This condition occurs most likely in hunting (or working) dogs. The history is generally associated with an acute onset of unilateral lameness during exercise, which improved gradually, 2 to 4 weeks before onset of characteristic gait abnormality. The problem is related to a post-traumatic fibrosis and contracture of the infraspinatus muscle which limits the range of motion (&extension) of the shoulder joint. At rest, in sitting position, the elbow may be held flexed, with the distal limb adducted and externally rotated. At the walk, there is a persistent outward rotation and abduction of the elbow. Manipulation of the shoulder is not painful but demonstrate limitation of motion.

Treatment is related at restoring normal forelimb function by tenotomy of the infraspinatus muscle, which can be performed by a direct approach, lateral to the greater tubercle, immediately followed by mobilisation of the joint to breakdown adhesions. The limb is left unbandaged. The prognosis for full recovery is excellent.


Mineralization of the supraspinatus tendon, close to its attachment on the greater tubercle, has been described as an uncommon cause of lameness in medium to large size dogs, 3 to 4 years of age. The lameness is a chronic, weight bearing one, which worsens during exercise. On plain medio-lateral X-rays, mineralization is observed, but is more precisely localised (in relation to bicipital tendon) on cranio-caudal X-rays with the shoulder flexed, or on proximo-distal projection.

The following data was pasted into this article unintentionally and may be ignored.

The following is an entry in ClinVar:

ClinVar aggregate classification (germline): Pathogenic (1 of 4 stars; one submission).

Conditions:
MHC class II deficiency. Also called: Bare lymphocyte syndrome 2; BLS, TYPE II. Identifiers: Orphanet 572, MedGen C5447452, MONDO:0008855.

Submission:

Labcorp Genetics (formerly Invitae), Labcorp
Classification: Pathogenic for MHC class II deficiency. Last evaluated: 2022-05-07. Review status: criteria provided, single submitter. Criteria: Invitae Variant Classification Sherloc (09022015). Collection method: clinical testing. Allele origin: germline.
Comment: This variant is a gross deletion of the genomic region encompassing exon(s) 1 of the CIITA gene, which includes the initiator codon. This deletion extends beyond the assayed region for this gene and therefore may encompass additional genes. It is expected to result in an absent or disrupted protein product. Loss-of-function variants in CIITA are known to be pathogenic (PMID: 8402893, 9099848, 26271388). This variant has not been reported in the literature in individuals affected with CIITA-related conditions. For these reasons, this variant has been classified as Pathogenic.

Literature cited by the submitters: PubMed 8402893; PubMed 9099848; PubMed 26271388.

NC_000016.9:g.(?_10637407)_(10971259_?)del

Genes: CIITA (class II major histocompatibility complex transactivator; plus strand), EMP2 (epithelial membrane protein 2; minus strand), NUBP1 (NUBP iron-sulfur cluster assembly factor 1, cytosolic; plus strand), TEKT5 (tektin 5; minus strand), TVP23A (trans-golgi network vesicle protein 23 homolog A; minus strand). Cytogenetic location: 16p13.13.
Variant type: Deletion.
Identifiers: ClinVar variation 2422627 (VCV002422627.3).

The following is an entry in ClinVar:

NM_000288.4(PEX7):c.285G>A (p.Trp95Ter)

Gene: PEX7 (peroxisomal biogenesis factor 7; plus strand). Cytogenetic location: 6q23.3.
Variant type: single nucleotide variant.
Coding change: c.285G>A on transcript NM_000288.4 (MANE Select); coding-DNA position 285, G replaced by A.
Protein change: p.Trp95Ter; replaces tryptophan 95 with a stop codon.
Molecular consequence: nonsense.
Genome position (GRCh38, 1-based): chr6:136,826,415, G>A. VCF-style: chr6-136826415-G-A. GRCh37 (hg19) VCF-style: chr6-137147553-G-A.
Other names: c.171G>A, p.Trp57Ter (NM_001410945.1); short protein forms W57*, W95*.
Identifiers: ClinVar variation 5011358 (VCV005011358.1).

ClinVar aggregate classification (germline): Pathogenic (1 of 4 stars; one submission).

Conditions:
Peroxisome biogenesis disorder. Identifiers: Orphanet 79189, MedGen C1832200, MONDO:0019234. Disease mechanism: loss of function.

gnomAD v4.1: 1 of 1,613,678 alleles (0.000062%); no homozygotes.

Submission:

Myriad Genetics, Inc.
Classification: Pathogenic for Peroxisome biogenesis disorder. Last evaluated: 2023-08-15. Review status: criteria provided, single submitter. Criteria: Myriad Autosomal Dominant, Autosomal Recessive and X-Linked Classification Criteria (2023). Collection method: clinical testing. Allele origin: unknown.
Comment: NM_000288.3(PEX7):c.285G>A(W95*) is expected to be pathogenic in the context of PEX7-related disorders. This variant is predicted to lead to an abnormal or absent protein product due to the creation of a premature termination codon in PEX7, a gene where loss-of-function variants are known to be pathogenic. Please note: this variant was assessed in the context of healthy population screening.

Whether mineralization of the supraspinatus tendon is always pathologic and what treatment is the best one are controversial. A retrospective study (Laitinen & Flo) emphasizes the good results of conservative treatment (3 months rest, NSAID, possibly intra-articular injection of methylprednisolone). Surgery should be used if conservative treatment fails, or in case of mineralization close to the tendon of the biceps, which may be a cause of tenosynovitis.


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Speaker Information
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Jean-Pierre Genevois, Professor of Small Animal Surgery
Director of the Companion Animal Department
Ecole Nationale Vétérinaire de Lyon
Marcy L' Etoile, France